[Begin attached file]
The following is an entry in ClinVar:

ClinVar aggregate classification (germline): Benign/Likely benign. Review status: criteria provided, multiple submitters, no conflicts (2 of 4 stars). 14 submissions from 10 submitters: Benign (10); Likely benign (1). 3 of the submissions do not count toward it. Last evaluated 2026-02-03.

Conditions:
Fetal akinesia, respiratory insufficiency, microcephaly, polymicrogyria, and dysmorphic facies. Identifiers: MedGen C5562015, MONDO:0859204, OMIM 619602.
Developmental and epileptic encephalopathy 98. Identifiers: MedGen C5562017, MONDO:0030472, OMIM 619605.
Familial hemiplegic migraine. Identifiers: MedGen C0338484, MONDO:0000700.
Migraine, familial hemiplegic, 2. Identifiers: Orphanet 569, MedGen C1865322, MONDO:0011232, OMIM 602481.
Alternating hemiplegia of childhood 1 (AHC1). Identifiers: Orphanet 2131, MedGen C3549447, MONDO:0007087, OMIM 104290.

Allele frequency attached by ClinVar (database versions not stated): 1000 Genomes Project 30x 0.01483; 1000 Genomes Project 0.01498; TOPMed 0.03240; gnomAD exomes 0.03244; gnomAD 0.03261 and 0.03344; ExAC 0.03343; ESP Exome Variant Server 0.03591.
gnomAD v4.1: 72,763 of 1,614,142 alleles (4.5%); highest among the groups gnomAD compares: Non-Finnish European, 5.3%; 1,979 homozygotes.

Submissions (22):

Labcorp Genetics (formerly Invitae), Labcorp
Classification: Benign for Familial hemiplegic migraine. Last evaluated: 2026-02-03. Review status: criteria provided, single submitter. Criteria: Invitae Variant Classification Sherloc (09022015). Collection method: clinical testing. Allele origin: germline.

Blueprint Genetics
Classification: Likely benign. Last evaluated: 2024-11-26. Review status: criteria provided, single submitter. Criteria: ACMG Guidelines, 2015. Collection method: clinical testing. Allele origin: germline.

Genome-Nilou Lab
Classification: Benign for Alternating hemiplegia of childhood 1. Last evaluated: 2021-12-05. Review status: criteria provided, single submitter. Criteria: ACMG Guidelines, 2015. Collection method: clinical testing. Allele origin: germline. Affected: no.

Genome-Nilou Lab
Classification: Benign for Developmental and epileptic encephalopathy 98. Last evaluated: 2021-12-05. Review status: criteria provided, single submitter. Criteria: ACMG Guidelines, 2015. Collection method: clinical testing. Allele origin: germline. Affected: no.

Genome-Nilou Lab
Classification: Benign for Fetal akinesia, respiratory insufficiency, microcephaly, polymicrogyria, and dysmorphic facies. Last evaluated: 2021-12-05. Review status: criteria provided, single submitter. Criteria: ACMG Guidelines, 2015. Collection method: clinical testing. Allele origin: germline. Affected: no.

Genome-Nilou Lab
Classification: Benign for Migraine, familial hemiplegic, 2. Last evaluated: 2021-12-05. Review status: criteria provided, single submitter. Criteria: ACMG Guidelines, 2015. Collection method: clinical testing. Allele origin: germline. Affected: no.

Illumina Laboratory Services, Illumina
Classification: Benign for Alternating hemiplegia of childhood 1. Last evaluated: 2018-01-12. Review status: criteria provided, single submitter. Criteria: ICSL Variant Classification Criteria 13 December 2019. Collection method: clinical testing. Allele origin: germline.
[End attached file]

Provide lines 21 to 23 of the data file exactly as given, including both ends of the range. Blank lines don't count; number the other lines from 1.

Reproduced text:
Classification: Benign for Fetal akinesia, respiratory insufficiency, microcephaly, polymicrogyria, and dysmorphic facies. Last evaluated: 2021-12-05. Review status: criteria provided, single submitter. Criteria: ACMG Guidelines, 2015. Collection method: clinical testing. Allele origin: germline. Affected: no.

Genome-Nilou Lab
Classification: Benign for Migraine, familial hemiplegic, 2. Last evaluated: 2021-12-05. Review status: criteria provided, single submitter. Criteria: ACMG Guidelines, 2015. Collection method: clinical testing. Allele origin: germline. Affected: no.